Faith-based schools would not be able to expel gay students, but would retain the right to expel transgender students under draft amendments to a contentious religious discrimination bill package that moderate Liberals say they cannot support.
Prime Minister Scott Morrison may have to rely on Labor to get the changes through the Parliament this week, forcing the Opposition to decide whether to pick a fight on religious freedom months out from an election.
Prime Minister Scott Morrison may have to rely on Labor to pass his religious freedom laws.Credit:Alex Ellinghausen
In a bid to appease concerns among moderate Liberal MPs, the government will seek the support of the Coalition party room on Tuesday to strip the right of schools to expel students on the basis of their sexual orientation as part of the religious bills package.
The bill will create a new Religious Discrimination Act, and also amend s38(3) of the Sex Discrimination Act – which would still leave schools with a legal basis to discriminate against students on the basis of gender identity.
Mr Morrison on Monday framed the bill as one that would protect faith communities from religious discrimination, setting up a test for Labor in its heartland seats that have large numbers of people from multicultural or religious communities.
“It’s a bill that means that a Sikh family can go and rent an apartment and not be discriminated against, amongst many other issues, whether in the workplace or in general society and that people can speak their beliefs in this country,” Mr Morrison said.
He confirmed the government would move an amendment to “deal with the problems” in the Sex Discrimination Act, as amended by Labor in 2013, “which meant that you could expel children because of their sexuality”.
But the proposed amendment does not involve the full repeal of Section 38(3) of the Act, which gives religious schools a legal exemption to discriminate against students on the basis of “sexual orientation, gender identity, marital or relationship status or pregnancy providing it is done “in good faith in order to avoid injury to the religious susceptibilities of adherents” of the religion.
Liberal sources who spoke on the condition of anonymity confirmed the amendment would move to ban only the expulsion of students because they were gay and would not protect transgender students. But the Australian Law Reform Commission will consider further changes to s38 of the SDA after 12 months, including the broader right to discriminate.
The proposed amendment is a narrower commitment than that suggested by the Prime Minister last week when he first flagged it. Responding to the furore over Brisbane’s Citipointe Christian College, which issued contracts requiring students to agree to specific gender roles and denounce homosexuality or face expulsion, Mr Morrison said last week: “we will have an amendment which will deal with that to ensure that the kids cannot be discriminated against on that basis.”
The amendment is part of a broader package of largely technical changes to the bill, including an amendment to assuage concerns of businesses that will ensure it is not discriminatory for an employer to take reasonable management action in relation to employees.
Tasmanian Liberal MP Bridget Archer has already vowed to cross the floor to oppose the bill because it would override her state’s anti-discrimination laws, while other moderate Liberals have flagged they could not support the bill if it did not do enough to protect LGBTQI students and teachers.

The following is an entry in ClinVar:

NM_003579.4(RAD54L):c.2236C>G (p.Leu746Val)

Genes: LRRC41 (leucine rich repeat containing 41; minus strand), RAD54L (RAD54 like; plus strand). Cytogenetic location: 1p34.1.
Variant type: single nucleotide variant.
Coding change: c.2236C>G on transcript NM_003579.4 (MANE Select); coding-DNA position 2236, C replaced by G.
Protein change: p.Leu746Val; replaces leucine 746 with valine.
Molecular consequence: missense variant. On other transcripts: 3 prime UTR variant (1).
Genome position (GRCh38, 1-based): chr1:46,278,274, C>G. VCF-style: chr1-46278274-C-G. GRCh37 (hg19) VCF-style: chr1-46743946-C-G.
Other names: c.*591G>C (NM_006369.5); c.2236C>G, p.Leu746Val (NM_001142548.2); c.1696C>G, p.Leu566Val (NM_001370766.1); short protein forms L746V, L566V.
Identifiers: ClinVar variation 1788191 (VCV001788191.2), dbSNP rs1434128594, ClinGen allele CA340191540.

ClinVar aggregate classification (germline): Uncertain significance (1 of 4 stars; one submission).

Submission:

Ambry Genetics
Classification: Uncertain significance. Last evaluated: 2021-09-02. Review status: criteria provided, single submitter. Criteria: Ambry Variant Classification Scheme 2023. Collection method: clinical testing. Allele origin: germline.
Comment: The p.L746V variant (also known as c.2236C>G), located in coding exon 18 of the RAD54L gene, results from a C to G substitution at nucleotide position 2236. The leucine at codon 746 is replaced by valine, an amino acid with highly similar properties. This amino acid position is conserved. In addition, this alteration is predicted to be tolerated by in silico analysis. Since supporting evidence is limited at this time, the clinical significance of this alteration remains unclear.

Opposition Leader Anthony Albanese said his position was that people “shouldn’t be discriminated against on the basis of their faith, or their gender, or their sexuality, or their race”.
“But legislation has to be workable. And the test is – can you ensure that you’re supporting non-discrimination without discriminating against another group? That’s the test here that we’ve said all along we would apply. But I do not believe that anyone should be discriminated against on the basis of their faith,” Mr Albanese said in an interview with The Conversation on Monday.
But Labor is still yet to finalise its position on the bill, as shadow attorney-general Mark Dreyfus told caucus meeting on Monday that the final version of the bill was still unknown.
“Once we know what the bill looks like, we’ll go through our processes,” a caucus spokesman said. “We simply agreed that it was premature to finalise our position.”
Attorney-General Michaelia Cash, who discussed the bill with Mr Dreyfus over the weekend, said Labor had been briefed on the legislation.
“We are keeping the faith with voters. If this legislation is not passed, every member of Parliament who voted against it will have to explain to their constituents why they do not back protections for people with religious beliefs,” Senator Cash said.
Christian Schools Australia, one of several Christian lobby groups that threatened to withdraw support for the bill if section 38(3) was scrapped, said it would support the bill if the change to the SDA was limited to gay students.
“Without seeing the detail of the amendment, if they can deal simply the expulsion of students on the grounds of sexual orientation without unintended consequences, then we’d support it,” policy director Mark Spencer said.
“Dealing with issues of gender identity is far more complex and nuanced for schools.”
Equality Australia, which wants the bill scrapped, said discrimination against any child was wrong, adding that transgender children were at a higher risk of self-harm than almost any other group in the community.
“It’s unacceptable that the government would consider delaying this reform any further and fail to protect such a vulnerable group of young people, who deserve to be safe when they go to school, and respected for who they are,” chief executive Anna Brown said.
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